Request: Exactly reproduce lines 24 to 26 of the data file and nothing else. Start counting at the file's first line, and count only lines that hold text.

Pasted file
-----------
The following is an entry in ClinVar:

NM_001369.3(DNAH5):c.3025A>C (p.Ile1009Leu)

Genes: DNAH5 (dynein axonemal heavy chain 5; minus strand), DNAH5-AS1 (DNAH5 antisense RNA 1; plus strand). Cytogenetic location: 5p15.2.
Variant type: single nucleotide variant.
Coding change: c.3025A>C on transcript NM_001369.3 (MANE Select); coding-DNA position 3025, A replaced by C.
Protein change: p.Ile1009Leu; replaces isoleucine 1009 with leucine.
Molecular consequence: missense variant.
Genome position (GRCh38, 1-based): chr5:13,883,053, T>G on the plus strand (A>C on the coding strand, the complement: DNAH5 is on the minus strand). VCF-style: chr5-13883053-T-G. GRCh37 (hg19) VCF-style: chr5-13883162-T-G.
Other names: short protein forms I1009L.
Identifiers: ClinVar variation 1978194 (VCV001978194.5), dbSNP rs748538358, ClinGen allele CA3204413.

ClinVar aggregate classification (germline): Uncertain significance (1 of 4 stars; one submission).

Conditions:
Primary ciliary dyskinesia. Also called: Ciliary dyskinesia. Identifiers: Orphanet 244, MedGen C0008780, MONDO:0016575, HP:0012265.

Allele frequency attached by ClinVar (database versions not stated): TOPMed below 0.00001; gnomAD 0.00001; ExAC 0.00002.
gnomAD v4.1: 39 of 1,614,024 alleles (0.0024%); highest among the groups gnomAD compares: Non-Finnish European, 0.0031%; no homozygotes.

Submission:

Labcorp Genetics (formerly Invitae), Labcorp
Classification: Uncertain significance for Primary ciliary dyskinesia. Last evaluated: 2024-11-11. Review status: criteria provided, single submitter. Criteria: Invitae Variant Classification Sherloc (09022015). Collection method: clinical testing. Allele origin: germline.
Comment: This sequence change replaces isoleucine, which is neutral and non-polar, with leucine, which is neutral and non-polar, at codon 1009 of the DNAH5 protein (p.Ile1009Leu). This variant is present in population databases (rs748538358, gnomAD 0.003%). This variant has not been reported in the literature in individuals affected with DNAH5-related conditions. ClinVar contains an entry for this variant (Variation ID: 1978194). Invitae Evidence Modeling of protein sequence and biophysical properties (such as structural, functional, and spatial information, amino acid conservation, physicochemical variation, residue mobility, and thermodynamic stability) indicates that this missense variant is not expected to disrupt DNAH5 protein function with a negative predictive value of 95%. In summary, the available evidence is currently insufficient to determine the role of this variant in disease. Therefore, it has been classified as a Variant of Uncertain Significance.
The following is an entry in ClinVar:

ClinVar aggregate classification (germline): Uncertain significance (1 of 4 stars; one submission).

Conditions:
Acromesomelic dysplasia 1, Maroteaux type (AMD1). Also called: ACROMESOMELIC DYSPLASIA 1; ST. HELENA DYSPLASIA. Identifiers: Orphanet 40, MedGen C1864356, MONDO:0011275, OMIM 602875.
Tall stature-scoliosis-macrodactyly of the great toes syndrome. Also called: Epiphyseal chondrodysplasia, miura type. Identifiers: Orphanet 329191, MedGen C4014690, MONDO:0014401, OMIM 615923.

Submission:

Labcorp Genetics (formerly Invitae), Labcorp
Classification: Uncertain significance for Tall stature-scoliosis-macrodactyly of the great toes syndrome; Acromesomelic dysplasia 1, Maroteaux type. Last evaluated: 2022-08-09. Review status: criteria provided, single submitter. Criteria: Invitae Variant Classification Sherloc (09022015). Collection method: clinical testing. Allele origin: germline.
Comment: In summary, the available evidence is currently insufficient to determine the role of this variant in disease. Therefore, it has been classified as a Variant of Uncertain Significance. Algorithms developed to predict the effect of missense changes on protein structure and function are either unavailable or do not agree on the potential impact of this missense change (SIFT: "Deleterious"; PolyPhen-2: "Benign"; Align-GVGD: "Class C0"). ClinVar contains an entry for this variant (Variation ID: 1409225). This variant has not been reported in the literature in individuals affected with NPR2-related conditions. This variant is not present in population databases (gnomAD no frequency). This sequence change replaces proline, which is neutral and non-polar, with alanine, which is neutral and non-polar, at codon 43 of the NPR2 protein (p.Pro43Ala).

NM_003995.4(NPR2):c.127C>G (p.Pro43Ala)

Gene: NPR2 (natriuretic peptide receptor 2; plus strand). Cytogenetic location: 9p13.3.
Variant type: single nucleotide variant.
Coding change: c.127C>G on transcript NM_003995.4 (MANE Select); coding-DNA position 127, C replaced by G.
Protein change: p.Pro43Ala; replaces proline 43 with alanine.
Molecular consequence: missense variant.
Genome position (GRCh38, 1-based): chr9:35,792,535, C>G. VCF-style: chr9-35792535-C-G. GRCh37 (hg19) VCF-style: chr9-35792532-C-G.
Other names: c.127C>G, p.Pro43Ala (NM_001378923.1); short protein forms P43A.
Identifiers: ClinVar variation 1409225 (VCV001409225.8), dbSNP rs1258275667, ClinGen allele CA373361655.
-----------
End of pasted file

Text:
Tall stature-scoliosis-macrodactyly of the great toes syndrome. Also called: Epiphyseal chondrodysplasia, miura type. Identifiers: Orphanet 329191, MedGen C4014690, MONDO:0014401, OMIM 615923.

Submission:

Labcorp Genetics (formerly Invitae), Labcorp